Smash Reboots

Season Two Launch Sophomoric

By: - Feb 06, 2013

Smash Smash Smash Smash Smash Smash

During the first season of Theresa Rebeck’s Smash, a drama focused around the blood, sweat and tears of bringing a musical based on Marilyn Monroe, Bombshell, to Broadway there were episodes of galvanic, inspired brilliance.

The Bollywood sequence, featuring Dev (Raza Jaffrey) the love interest of Karen (Katherine McPhee), one of the two competing for the role of Marilyn, was just hilarious and astonishingly brilliant. It was some of the best TV of 2012.

But Jaffrey, who was a cast member of the BBC thriller MI5, caught philandering with Ivy (Megan Hilty), has been scuttled as a part of an extreme overhaul of the tottering show (ranked in the 50s for popularity of shows) for a 2013 reboot. Smash barely was salvaged mostly based on its youthful demographics.

During the 2012 season Smash had creative mood swings reflected by see saw ratings and viewer numbers which ranged from a launch of some 11 million to a nadir of almost half that with 6 million.

It was widely held that Rebeck, a skilled playwright who has brought two shows to Broadway (one so so the other a bomb) wrote a lot of herself into Julia (Debra Messing) the character of the lyricist for Bombshell. Those close to the production and its many screwups suggest that Rebeck also projected herself into the arrogant, self absorbed, womanizing, British director Derek (Jack Davenport).

In creating Smash initially Rebeck was viewed by theatre lovers as a dream come true for network TV. As season one wore on she revealed feet of clay. Exacerbated this fall when Dead Accounts closed prematurely after mediocre reviews and poor ticket sales.  

While Rebeck was the heart and soul of the TV series the network executives kicked her to the curb. Performing the show biz equivalent of triage they trimmed the cast (Michael, Leo, Ellis, Dev and Frank), brought in new players (Veronica a Broadway star played by Jennifer Hudson, Jeremy Jordan as the aspiring songwriter Danny) with new subplots.

Replacing Rebeck as the new show runner is Joshua Safran a veteran of Gossip Girl.

We much anticipated the season two opener last night. Presented like a pilot it ran for two hours.

Frankly (he’s gone by the way) it was a holy mess.

Skipping a week it will be back.

Hopefully by then Julia will read the bad reviews, get out of bed (she’s on a couch with her writing partner Tom, Christian Borle), ditch the scarves, and resume creating a Broadway bound musical.

The back stage drama and sizzling rivalry between Karen and Ivy was the glue that had us stuck to the tube during season one. Smash provided compelling insights about the creative process and formidable obstacles of bringing a show to Broadway.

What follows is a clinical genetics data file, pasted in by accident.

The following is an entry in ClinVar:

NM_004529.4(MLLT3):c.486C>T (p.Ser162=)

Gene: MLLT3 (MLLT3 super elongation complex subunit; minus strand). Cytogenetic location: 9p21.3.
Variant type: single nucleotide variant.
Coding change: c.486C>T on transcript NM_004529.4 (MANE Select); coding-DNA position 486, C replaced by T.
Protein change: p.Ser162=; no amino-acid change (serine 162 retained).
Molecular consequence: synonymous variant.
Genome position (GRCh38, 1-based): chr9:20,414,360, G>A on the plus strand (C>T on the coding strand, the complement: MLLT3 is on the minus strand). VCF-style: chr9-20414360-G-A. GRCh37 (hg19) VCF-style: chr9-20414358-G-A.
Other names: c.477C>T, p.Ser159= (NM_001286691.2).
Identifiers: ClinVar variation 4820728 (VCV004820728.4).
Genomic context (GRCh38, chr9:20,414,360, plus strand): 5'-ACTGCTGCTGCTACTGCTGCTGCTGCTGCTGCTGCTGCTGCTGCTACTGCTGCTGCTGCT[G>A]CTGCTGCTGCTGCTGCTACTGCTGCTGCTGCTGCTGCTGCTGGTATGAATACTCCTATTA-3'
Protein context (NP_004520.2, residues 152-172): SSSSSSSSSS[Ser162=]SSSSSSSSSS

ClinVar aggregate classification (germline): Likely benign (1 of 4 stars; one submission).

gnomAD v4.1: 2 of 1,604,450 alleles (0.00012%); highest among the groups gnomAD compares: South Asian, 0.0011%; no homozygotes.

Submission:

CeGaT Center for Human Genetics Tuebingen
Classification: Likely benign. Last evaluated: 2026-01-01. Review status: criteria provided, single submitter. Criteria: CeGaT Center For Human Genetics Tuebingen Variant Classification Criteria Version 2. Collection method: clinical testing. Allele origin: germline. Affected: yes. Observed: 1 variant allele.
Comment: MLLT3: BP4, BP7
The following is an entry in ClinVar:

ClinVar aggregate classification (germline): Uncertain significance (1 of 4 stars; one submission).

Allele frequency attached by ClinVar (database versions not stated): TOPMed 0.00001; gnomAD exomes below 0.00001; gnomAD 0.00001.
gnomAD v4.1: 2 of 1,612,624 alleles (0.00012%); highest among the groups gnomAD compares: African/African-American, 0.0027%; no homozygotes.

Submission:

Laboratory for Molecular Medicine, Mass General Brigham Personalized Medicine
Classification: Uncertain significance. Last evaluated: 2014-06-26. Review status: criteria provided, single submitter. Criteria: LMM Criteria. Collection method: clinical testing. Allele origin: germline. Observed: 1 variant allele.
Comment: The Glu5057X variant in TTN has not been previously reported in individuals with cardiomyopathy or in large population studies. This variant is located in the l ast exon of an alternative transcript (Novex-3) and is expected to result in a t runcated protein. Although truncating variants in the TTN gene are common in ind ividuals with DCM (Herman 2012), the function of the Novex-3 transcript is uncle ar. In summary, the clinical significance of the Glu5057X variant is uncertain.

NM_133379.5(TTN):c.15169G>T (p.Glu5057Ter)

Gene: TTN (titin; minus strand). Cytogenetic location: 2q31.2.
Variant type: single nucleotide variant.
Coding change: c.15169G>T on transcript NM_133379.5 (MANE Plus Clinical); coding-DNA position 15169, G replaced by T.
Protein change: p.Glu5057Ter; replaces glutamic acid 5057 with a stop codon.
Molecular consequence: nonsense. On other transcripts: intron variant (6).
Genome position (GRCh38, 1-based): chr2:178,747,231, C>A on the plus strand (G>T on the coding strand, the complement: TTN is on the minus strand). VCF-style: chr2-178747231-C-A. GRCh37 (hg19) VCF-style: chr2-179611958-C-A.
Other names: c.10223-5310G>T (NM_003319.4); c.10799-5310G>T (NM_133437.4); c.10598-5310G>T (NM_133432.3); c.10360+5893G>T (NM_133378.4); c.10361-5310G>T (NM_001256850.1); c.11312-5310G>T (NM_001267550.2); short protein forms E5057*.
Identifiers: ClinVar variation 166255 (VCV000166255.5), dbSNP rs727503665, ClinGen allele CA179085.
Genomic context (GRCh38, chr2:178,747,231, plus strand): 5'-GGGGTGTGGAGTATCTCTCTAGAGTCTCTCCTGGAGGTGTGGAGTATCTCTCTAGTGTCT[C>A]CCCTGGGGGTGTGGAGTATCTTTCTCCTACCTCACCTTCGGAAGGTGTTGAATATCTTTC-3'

The character of the producer, the haggard looking, middle aged, tough as nails Eileen (Anjelica Houston) was particularly riveting and insightful. She constantly scrambles for the cash to keep the show going. Including accepting drug money from her shady boyfriend while spurning the offers of her successful producer ex. In one memorable moment she tossed a martini in his face then charged out of Sardi’s.

There was so much going on during the season two launch that I was out of breath trying to keep up. Now and then there were those dazzling production numbers but with less staging and wattage than last year.

To chum the waters for investors and media coverage Eileen hosts a party. The occasion was to announce the securing of a Broadway theatre. With Eileen on the phone “What do you mean you’re not coming” it appears that the theatre has withdrawn the offer. Her ex has outed the drug money to the Feds and Eileen has seen her sugar daddy melt down to syrup. This is usually where we note that the “plot thickens.”

As a member I was particularly thrilled to see that the party sequence was shot in the venerable but controversial National Arts Club in Gramercy Park. The highlight of the segment involved Karen and Veronica belting out the Drifters's duet “On Broadway.” Those American Idols sure have gold plated pipes.

Instead of those meow meow, catty exchanges between Karen and Ivy there wasn’t much sizzle last night. During the Boston out of town tryouts of Bombshell, after season long push and shove, the wholesome new girl in town, Karen, edged the more experienced, nasty Ivy for the lead role. This after a bankable star, played by Uma Thurman, tanked.

We last saw Ivy botching an OD on pills. Now declawed the writers are making her reformed, more sympathetic, and perhaps a bit pathetic. A kinder, wiser, nicer Ivy! Hey guys, no way. That doesn’t work.

The cornhusker Karen, having ditched Dev, is now a diva in waiting, on the prowl, and getting more bitchy by the moment. Her meteoric rise is played against the crash and burn of the Svengali director Derek.

Guess what? He’s being charged with sexual harassment having bedded all of the shows potential Marilyn’s as well as a few aspiring ladies in the chorus. Trashed by the gossip columns he gets drunk in a bar, hits on a babe, and is knocked senseless by her boyfriend. This followed his really stupid line “Let the lady decide.”

Hitting the barroom floor Derek, in a surreal sequence, is surrounded by the dames he womanized for a production number. Again, Derek the creep on the skids is an extreme character makeover that just doesn’t work.

Sure. We’ll keep watching despie the current mess.

If ratings plummet, as well they should after such a muddled and lackluster season opener, Bombshell may not be around by March.

Hey, that’s show business.